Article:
By Maya Rader
It may seem crazy that a chef at a Japanese restaurant in New York City became a farmer in upstate New York. However, this is exactly what happened to Joseph Koovalloor, who is now a farmer’s apprentice at Liberty Farms.
When Koovalloor was working as a chef, he became interested in how the food he worked with traveled from farm to table. He said that he “wasn’t really too sold on the idea” of the long and unknown path his ingredients took before they reached him. He moved to Japan to visit friends he made at the Japanese restaurant, and began volunteering at a Japanese farm. After he experienced farming, he was sold.
He then found his way to Liberty Farms, located in Ghent, NY, two and a half hours north of Manhattan, and became a farmer’s apprentice there last February.
Liberty Farms sells chicken and a wide variety of vegetables on Sundays at the Stuyvesant Town Greenmarket. The farm began selling at the greenmarket at the end of last season and continues to sell at the market this year.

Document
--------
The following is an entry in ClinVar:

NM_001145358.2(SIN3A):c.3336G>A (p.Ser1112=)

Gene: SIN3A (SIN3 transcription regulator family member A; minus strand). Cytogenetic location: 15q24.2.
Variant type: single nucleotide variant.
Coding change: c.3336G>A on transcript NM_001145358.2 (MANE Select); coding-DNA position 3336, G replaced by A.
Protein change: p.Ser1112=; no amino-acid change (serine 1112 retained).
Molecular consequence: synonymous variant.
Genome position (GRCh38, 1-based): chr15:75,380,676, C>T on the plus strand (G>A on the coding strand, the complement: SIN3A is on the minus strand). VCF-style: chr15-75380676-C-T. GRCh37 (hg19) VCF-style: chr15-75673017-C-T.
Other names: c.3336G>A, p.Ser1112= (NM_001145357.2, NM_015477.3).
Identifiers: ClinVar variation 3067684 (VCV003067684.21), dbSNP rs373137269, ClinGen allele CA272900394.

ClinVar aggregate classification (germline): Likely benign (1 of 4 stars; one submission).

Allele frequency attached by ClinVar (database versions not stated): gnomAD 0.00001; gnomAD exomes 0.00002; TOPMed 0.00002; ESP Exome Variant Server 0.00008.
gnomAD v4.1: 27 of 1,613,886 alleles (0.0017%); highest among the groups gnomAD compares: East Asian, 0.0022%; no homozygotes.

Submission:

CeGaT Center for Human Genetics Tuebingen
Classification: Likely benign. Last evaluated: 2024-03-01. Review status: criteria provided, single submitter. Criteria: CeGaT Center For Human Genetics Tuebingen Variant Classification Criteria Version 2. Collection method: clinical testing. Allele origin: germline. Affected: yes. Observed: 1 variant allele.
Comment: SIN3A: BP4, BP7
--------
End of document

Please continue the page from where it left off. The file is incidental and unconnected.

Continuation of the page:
Liberty Farms is both organic and biodynamic. Biodynamic farmers don’t use pesticides and try to reuse as many materials as they can; they see the farm as one ecosystem, where each crop, animal, soil or other material supports the others. Biodynamics also centers around soil fertility and nutrition, which is the foundation of the farm’s self-sustainability.
“It’s a little more focused on healing the Earth as well as the people on it,” Koovalloor explained.
At Liberty Farms, Koovalloor watches seeds turn into crops, eggs turn into chickens and food go from farm to table. “It’s the full circle of life. The Lion King theme is very much there,” said Koovalloor.
An average day at Liberty Farms is a long one.
“There’s always something to do,” he said with a laugh. An ordinary day for Koovalloor starts at 7 a.m. and goes to 5:30 to 6 p.m. On Sundays, when Liberty Farms travels to the greenmarket, Koovalloor wakes up at 3:30 a.m.
“Waking up is definitely a struggle,” Koovalloor confessed.
However, according to Koovalloor, it’s worth it.
“It’s quite nice to have a conversation with the people who are actually eating the food.”
At Liberty Farms, Koovalloor has had his fair share of interaction with the animals. He remarked that he was once head-butted by a horse. He recounts that one minute the horse was smelling him in a friendly way, and then the next, the horse headbutted him.
“The horse was laughing, sticking his tongue out at me, and having a riot.”
It is no surprise that Koovalloor’s favorite aspect of being a farmer is the food. As a farmer who still loves to cook from his restaurant days, Koovalloor said he gets “to cook with amazing, high-quality ingredients, and it’s quite awesome because I know who grew it.”